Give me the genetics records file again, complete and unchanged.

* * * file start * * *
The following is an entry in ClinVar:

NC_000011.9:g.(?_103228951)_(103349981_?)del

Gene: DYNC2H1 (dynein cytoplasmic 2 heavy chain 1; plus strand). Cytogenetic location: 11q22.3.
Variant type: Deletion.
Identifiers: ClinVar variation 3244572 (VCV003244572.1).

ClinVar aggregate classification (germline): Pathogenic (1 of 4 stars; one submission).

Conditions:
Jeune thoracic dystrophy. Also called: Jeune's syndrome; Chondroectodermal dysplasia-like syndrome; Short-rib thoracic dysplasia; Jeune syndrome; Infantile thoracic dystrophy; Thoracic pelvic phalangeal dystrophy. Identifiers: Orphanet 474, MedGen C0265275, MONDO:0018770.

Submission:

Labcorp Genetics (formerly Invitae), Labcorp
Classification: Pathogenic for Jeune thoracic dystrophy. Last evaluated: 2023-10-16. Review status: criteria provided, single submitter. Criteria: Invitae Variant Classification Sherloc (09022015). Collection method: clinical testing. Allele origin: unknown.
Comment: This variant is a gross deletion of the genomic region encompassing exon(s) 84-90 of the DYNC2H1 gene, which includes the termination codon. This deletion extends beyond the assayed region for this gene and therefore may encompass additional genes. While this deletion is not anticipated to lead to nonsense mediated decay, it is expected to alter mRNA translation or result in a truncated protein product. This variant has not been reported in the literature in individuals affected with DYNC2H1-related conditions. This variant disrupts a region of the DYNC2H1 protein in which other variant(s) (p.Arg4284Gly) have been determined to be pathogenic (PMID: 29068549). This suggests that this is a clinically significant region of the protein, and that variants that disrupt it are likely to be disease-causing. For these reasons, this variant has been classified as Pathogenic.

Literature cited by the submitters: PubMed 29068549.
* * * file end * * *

The following is an entry in ClinVar:

NC_000011.9:g.(?_103228951)_(103349981_?)del

Gene: DYNC2H1 (dynein cytoplasmic 2 heavy chain 1; plus strand). Cytogenetic location: 11q22.3.
Variant type: Deletion.
Identifiers: ClinVar variation 3244572 (VCV003244572.1).

ClinVar aggregate classification (germline): Pathogenic (1 of 4 stars; one submission).

Conditions:
Jeune thoracic dystrophy. Also called: Jeune's syndrome; Chondroectodermal dysplasia-like syndrome; Short-rib thoracic dysplasia; Jeune syndrome; Infantile thoracic dystrophy; Thoracic pelvic phalangeal dystrophy. Identifiers: Orphanet 474, MedGen C0265275, MONDO:0018770.

Submission:

Labcorp Genetics (formerly Invitae), Labcorp
Classification: Pathogenic for Jeune thoracic dystrophy. Last evaluated: 2023-10-16. Review status: criteria provided, single submitter. Criteria: Invitae Variant Classification Sherloc (09022015). Collection method: clinical testing. Allele origin: unknown.
Comment: This variant is a gross deletion of the genomic region encompassing exon(s) 84-90 of the DYNC2H1 gene, which includes the termination codon. This deletion extends beyond the assayed region for this gene and therefore may encompass additional genes. While this deletion is not anticipated to lead to nonsense mediated decay, it is expected to alter mRNA translation or result in a truncated protein product. This variant has not been reported in the literature in individuals affected with DYNC2H1-related conditions. This variant disrupts a region of the DYNC2H1 protein in which other variant(s) (p.Arg4284Gly) have been determined to be pathogenic (PMID: 29068549). This suggests that this is a clinically significant region of the protein, and that variants that disrupt it are likely to be disease-causing. For these reasons, this variant has been classified as Pathogenic.

Literature cited by the submitters: PubMed 29068549.